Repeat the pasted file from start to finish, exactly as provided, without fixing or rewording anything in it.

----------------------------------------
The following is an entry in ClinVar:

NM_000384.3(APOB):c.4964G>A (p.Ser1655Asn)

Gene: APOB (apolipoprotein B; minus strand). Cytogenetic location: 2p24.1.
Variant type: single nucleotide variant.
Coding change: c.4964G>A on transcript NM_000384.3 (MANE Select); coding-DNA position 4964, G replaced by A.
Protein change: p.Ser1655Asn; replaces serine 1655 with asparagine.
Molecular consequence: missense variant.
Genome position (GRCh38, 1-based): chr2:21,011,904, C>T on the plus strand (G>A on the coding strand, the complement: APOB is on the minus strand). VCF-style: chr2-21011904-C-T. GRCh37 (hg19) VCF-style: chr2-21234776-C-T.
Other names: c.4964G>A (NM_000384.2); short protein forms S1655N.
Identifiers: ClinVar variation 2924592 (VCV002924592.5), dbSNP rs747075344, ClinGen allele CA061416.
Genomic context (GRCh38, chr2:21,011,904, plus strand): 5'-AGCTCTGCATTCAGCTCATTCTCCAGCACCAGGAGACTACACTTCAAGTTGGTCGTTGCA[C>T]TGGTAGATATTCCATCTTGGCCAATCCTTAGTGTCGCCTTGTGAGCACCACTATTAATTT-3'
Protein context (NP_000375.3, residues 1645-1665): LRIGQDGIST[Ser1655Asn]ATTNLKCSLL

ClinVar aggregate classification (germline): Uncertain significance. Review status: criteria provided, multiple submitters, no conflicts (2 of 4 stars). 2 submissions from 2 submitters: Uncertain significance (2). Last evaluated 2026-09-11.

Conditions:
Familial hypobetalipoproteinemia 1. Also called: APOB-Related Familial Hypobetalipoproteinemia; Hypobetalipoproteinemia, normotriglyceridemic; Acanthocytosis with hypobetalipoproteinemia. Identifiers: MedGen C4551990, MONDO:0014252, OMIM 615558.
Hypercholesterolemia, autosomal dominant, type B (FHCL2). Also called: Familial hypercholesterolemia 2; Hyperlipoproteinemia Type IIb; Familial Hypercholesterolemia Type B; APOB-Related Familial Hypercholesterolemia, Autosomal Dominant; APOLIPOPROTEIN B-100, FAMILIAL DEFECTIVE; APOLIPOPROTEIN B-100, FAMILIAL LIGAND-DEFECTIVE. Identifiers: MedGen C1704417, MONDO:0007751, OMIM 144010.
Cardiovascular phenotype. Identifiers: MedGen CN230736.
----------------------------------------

The following is an entry in ClinVar:

NM_000384.3(APOB):c.4964G>A (p.Ser1655Asn)

Gene: APOB (apolipoprotein B; minus strand). Cytogenetic location: 2p24.1.
Variant type: single nucleotide variant.
Coding change: c.4964G>A on transcript NM_000384.3 (MANE Select); coding-DNA position 4964, G replaced by A.
Protein change: p.Ser1655Asn; replaces serine 1655 with asparagine.
Molecular consequence: missense variant.
Genome position (GRCh38, 1-based): chr2:21,011,904, C>T on the plus strand (G>A on the coding strand, the complement: APOB is on the minus strand). VCF-style: chr2-21011904-C-T. GRCh37 (hg19) VCF-style: chr2-21234776-C-T.
Other names: c.4964G>A (NM_000384.2); short protein forms S1655N.
Identifiers: ClinVar variation 2924592 (VCV002924592.5), dbSNP rs747075344, ClinGen allele CA061416.
Genomic context (GRCh38, chr2:21,011,904, plus strand): 5'-AGCTCTGCATTCAGCTCATTCTCCAGCACCAGGAGACTACACTTCAAGTTGGTCGTTGCA[C>T]TGGTAGATATTCCATCTTGGCCAATCCTTAGTGTCGCCTTGTGAGCACCACTATTAATTT-3'
Protein context (NP_000375.3, residues 1645-1665): LRIGQDGIST[Ser1655Asn]ATTNLKCSLL

ClinVar aggregate classification (germline): Uncertain significance. Review status: criteria provided, multiple submitters, no conflicts (2 of 4 stars). 2 submissions from 2 submitters: Uncertain significance (2). Last evaluated 2026-09-11.

Conditions:
Familial hypobetalipoproteinemia 1. Also called: APOB-Related Familial Hypobetalipoproteinemia; Hypobetalipoproteinemia, normotriglyceridemic; Acanthocytosis with hypobetalipoproteinemia. Identifiers: MedGen C4551990, MONDO:0014252, OMIM 615558.
Hypercholesterolemia, autosomal dominant, type B (FHCL2). Also called: Familial hypercholesterolemia 2; Hyperlipoproteinemia Type IIb; Familial Hypercholesterolemia Type B; APOB-Related Familial Hypercholesterolemia, Autosomal Dominant; APOLIPOPROTEIN B-100, FAMILIAL DEFECTIVE; APOLIPOPROTEIN B-100, FAMILIAL LIGAND-DEFECTIVE. Identifiers: MedGen C1704417, MONDO:0007751, OMIM 144010.
Cardiovascular phenotype. Identifiers: MedGen CN230736.